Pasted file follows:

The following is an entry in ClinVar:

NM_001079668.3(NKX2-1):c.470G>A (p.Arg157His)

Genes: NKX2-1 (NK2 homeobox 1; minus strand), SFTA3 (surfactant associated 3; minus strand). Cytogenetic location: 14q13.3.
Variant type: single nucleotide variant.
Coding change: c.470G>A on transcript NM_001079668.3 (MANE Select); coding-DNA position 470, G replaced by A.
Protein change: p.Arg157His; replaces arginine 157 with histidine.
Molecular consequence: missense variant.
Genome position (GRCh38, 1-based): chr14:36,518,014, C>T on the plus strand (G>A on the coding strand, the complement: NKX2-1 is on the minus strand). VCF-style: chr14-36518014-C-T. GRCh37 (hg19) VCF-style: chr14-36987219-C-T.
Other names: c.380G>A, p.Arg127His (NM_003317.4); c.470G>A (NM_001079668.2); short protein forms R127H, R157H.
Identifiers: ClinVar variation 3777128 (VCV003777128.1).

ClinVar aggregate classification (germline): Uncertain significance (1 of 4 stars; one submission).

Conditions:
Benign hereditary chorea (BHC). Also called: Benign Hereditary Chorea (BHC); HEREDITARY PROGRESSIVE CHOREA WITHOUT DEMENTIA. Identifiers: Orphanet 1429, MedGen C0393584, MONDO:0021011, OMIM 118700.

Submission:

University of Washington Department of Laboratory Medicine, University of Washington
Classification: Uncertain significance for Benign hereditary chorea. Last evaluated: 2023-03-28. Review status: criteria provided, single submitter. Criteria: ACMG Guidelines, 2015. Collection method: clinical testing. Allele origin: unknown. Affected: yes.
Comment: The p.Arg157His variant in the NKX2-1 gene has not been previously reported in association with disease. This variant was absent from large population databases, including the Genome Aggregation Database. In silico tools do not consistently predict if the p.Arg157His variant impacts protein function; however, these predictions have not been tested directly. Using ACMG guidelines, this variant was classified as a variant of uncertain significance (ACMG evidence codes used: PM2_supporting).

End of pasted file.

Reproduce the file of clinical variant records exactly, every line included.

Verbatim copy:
The following is an entry in ClinVar:

NM_001079668.3(NKX2-1):c.470G>A (p.Arg157His)

Genes: NKX2-1 (NK2 homeobox 1; minus strand), SFTA3 (surfactant associated 3; minus strand). Cytogenetic location: 14q13.3.
Variant type: single nucleotide variant.
Coding change: c.470G>A on transcript NM_001079668.3 (MANE Select); coding-DNA position 470, G replaced by A.
Protein change: p.Arg157His; replaces arginine 157 with histidine.
Molecular consequence: missense variant.
Genome position (GRCh38, 1-based): chr14:36,518,014, C>T on the plus strand (G>A on the coding strand, the complement: NKX2-1 is on the minus strand). VCF-style: chr14-36518014-C-T. GRCh37 (hg19) VCF-style: chr14-36987219-C-T.
Other names: c.380G>A, p.Arg127His (NM_003317.4); c.470G>A (NM_001079668.2); short protein forms R127H, R157H.
Identifiers: ClinVar variation 3777128 (VCV003777128.1).

ClinVar aggregate classification (germline): Uncertain significance (1 of 4 stars; one submission).

Conditions:
Benign hereditary chorea (BHC). Also called: Benign Hereditary Chorea (BHC); HEREDITARY PROGRESSIVE CHOREA WITHOUT DEMENTIA. Identifiers: Orphanet 1429, MedGen C0393584, MONDO:0021011, OMIM 118700.

Submission:

University of Washington Department of Laboratory Medicine, University of Washington
Classification: Uncertain significance for Benign hereditary chorea. Last evaluated: 2023-03-28. Review status: criteria provided, single submitter. Criteria: ACMG Guidelines, 2015. Collection method: clinical testing. Allele origin: unknown. Affected: yes.
Comment: The p.Arg157His variant in the NKX2-1 gene has not been previously reported in association with disease. This variant was absent from large population databases, including the Genome Aggregation Database. In silico tools do not consistently predict if the p.Arg157His variant impacts protein function; however, these predictions have not been tested directly. Using ACMG guidelines, this variant was classified as a variant of uncertain significance (ACMG evidence codes used: PM2_supporting).